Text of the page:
~Truth and Reconciliation ~
“EDUCATION is what got us here, and EDUCATION is what will get us out.” .... Justice Murray Sinclair
These are powerful words. Education is the key to Truth and Reconciliation. And I, too, believe this to be so.
After an emotionally charged conference - accounts of residential schools, survivor’s experiences, reconciliation gains and challenges – the Wicihiowin Conference in Saskatoon fired up the spirit within me, and I hope I am able to lead to that same spirit of reconciliation within you.
Social indicators and research clearly show that we have a long way to go in order to create a safe and equitable society for all people. We know that we need to continue to do more. As my own journey progresses, and I learn more about Indigenous traditions and knowledges, my heart and spirit are opening up to the value and importance of Truth and Reconciliation.
Let’s do more than just talk about ‘Truth and Reconciliation’. We need hope. Hope for a better tomorrow. Hope for a better understanding of each other. Hope for sharing with one another. Hope for all people to participate in the abundance of this great country.
Let’s choose to see the strength and possibilities we have in each other. We do have a choice. We can move towards healing and co-learning. We can be grounded with inclusion and respect as our guiding principles. We can live and work together. We can help and be better for each other. We can work to strengthen our own communities.
As I sat and listened to the many speakers, with my heart and mind open, I witnessed and heard survivor after survivor of the residential school system recount the pain, anger, and hurt that they were able to express from their life experiences.
At the same time, I was also struck by the resilience and perseverance that shines upon the many survivors who attended our gathering. It is clear to me that it is from this perseverance, and a genuine desire for a good life, that wisdom and strength of spirit is born.
One survivor spoke on the behalf of many survivors who still are not able to speak, and he said;
“We have more yesterday’s than tomorrow’s and all we want to see is less of our children incarcerated, more graduates, less alcoholism and drug abuse, stronger families.”
These are basic things that many of us simply take for granted. But this reality is so real for many of the survivors, their dependents, families, and friends.
Through the agonizing accounts of residential schools and the cruelty that these children endured, it is no wonder that people left such outrageous conditions with only shatters of their lives left, and with pieces of their personhood barely intact. Many of the survivors can only find a distant feeling of safety under the heavy influence of alcohol or drugs, hoping that the horrific memories may be drowned out or pressed far away. There may be temporary relief from this deep emotional pain, but only to return as sobriety begins to settle in and reality becomes clear again.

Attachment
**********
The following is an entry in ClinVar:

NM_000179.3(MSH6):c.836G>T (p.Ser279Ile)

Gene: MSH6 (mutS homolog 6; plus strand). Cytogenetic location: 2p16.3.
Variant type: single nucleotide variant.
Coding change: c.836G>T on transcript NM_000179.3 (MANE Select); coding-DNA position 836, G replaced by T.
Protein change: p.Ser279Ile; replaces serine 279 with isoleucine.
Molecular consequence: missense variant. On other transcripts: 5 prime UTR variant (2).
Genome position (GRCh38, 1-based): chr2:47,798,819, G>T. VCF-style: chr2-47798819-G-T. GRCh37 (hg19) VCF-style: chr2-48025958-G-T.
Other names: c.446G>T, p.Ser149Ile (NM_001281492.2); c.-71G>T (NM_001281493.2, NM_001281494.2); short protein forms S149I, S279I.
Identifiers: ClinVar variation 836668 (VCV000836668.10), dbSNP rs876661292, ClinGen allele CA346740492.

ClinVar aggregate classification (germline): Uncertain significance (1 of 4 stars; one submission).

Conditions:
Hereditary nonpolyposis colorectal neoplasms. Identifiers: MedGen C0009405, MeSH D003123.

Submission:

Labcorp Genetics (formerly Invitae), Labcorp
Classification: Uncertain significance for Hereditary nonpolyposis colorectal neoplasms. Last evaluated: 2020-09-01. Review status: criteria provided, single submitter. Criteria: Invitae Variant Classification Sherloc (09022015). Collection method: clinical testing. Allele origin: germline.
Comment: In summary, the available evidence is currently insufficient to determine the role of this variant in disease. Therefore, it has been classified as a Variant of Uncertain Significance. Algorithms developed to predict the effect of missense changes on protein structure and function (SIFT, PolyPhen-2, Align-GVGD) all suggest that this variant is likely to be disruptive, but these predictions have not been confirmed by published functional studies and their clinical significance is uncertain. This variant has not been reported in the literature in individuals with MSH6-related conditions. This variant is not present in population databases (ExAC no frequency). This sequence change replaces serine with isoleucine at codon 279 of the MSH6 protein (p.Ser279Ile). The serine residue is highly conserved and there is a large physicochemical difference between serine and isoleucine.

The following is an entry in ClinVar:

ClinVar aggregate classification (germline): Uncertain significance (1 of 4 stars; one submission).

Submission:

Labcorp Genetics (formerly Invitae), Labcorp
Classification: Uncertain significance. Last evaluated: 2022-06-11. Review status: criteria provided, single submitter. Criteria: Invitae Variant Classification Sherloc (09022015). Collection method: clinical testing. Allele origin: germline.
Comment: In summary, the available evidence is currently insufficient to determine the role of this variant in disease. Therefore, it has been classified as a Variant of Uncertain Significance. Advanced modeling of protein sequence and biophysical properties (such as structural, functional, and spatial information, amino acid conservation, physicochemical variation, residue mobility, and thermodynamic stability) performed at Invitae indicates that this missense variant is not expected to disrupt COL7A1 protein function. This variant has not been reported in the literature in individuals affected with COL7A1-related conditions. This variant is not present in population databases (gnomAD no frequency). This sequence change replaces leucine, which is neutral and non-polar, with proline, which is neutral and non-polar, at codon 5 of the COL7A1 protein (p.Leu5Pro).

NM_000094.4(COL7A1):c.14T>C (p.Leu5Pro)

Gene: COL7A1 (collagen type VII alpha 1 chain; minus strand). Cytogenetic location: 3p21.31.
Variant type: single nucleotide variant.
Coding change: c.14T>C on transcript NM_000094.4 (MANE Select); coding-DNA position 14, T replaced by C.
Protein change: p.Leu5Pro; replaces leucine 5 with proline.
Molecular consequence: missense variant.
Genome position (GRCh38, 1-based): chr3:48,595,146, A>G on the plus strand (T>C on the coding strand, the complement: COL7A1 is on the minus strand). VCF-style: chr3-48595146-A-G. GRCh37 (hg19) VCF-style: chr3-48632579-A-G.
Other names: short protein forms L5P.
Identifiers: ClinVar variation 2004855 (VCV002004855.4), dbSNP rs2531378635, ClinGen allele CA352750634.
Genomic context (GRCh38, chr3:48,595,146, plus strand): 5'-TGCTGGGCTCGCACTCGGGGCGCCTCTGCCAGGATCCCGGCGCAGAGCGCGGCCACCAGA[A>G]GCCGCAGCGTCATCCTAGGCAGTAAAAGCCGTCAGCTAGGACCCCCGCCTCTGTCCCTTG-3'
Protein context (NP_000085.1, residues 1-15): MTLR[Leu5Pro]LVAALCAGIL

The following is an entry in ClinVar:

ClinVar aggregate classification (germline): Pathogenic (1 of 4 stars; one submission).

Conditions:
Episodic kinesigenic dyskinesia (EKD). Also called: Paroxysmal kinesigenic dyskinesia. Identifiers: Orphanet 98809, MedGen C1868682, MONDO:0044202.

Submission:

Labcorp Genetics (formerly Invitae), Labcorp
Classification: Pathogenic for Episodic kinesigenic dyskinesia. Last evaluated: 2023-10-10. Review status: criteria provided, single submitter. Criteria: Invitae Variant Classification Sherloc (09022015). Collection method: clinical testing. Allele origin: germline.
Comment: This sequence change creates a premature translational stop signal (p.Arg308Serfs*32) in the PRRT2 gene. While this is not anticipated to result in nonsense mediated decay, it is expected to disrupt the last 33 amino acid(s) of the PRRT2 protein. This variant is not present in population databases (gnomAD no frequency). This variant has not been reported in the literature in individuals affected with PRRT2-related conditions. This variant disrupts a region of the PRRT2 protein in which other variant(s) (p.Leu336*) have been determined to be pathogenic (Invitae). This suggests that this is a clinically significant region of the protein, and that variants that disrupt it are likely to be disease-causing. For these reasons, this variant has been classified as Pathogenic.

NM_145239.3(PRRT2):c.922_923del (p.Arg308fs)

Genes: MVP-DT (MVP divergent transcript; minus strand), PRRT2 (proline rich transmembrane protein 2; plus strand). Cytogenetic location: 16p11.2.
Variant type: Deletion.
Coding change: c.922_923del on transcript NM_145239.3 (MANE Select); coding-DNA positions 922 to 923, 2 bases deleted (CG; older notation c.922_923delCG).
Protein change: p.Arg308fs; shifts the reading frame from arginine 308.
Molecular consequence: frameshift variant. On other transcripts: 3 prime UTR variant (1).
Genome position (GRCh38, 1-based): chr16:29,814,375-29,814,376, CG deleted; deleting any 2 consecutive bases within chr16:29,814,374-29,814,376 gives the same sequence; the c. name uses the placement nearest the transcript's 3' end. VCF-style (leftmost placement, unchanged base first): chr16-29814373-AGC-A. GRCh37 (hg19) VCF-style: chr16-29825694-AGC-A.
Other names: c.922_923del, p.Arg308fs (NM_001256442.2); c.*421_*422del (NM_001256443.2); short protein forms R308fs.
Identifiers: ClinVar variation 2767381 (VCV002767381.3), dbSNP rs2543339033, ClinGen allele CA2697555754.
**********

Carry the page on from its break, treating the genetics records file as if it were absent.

Many people deny that these experiences and events could have possibly occurred. Others feel that nothing can or should be done - that people and families just need to ‘get over it’. But if you, or someone you love had lived through such abuses and horrors, would you - could you - say these same words: ‘get over it’? I know I can’t.
Efforts were made by the federal government to discredit the claims made by survivors. Survivors were called liars over and over again. But these stories are not false, and hard evidence is available. These truths are very difficult to stomach and accept that such things could have actually happened. It is equally difficult to accept that the current lived experiences of many Indigenous peoples, families, and communities are a direct result of these historical events. But, my friends, this is Truth and Reconciliation. These are Truths, and by becoming more informed about our shared history and the strength of the Indigenous peoples and knowledges, we can be move towards Reconciliation, understanding, and respect for each other.
Here in Warman we have begun to take steps towards Truth and Reconciliation, making it a priority by partnering with other municipalities, First Nation communities, other partners and leaders. Guided by the Great Plains College and the Office of the Treaty Commissioner, we are learning, accepting, supporting, and growing through these Truths.
Our Regional Committee is hosting its first conference: Rural Reconciliation: An Educational Gathering on Wednesday, November 7th, from 9:00-3:30 at the Brian King Center in Warman. Please come to this informational event, at no cost, to help support your own journey of Reconciliation. To register follow this link: https://www.greatplainscollege.ca/news-and-events/rural-reconciliation-educational-gathering
The journey towards Truth and Reconciliation may be filled with tears, laughter, frustration, and all sorts of strong emotions, but it is a journey worth taking. It has been for me. We have an opportunity before us, and not to simply neglect this collective work and personal growth to another time or to another generation – we are doing this is for ourselves, our children and our children’s children. Let’s keep our collective fires going and let the spirit also run through you.
“If you feel connected to the future of this country, and if you feel responsible for the future, then youneed to care about reconciliation for the sake of the future of this country.” .... Hon. Senator Murray Sinclair